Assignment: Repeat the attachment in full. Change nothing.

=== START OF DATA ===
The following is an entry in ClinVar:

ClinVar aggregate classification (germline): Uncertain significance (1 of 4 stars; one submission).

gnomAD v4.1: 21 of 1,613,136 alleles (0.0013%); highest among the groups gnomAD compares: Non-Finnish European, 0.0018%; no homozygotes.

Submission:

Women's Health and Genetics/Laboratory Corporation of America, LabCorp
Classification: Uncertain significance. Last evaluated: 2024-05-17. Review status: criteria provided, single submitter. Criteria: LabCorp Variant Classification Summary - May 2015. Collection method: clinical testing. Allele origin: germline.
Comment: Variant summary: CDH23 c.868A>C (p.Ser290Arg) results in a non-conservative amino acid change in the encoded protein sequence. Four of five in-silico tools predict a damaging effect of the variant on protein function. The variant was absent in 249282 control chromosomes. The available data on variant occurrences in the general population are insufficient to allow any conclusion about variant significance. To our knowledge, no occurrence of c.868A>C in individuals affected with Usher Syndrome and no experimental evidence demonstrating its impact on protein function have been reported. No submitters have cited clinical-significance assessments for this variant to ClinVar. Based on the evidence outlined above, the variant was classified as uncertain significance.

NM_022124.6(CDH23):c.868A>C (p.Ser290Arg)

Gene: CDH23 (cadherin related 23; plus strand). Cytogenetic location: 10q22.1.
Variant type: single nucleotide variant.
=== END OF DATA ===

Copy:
The following is an entry in ClinVar:

ClinVar aggregate classification (germline): Uncertain significance (1 of 4 stars; one submission).

gnomAD v4.1: 21 of 1,613,136 alleles (0.0013%); highest among the groups gnomAD compares: Non-Finnish European, 0.0018%; no homozygotes.

Submission:

Women's Health and Genetics/Laboratory Corporation of America, LabCorp
Classification: Uncertain significance. Last evaluated: 2024-05-17. Review status: criteria provided, single submitter. Criteria: LabCorp Variant Classification Summary - May 2015. Collection method: clinical testing. Allele origin: germline.
Comment: Variant summary: CDH23 c.868A>C (p.Ser290Arg) results in a non-conservative amino acid change in the encoded protein sequence. Four of five in-silico tools predict a damaging effect of the variant on protein function. The variant was absent in 249282 control chromosomes. The available data on variant occurrences in the general population are insufficient to allow any conclusion about variant significance. To our knowledge, no occurrence of c.868A>C in individuals affected with Usher Syndrome and no experimental evidence demonstrating its impact on protein function have been reported. No submitters have cited clinical-significance assessments for this variant to ClinVar. Based on the evidence outlined above, the variant was classified as uncertain significance.

NM_022124.6(CDH23):c.868A>C (p.Ser290Arg)

Gene: CDH23 (cadherin related 23; plus strand). Cytogenetic location: 10q22.1.
Variant type: single nucleotide variant.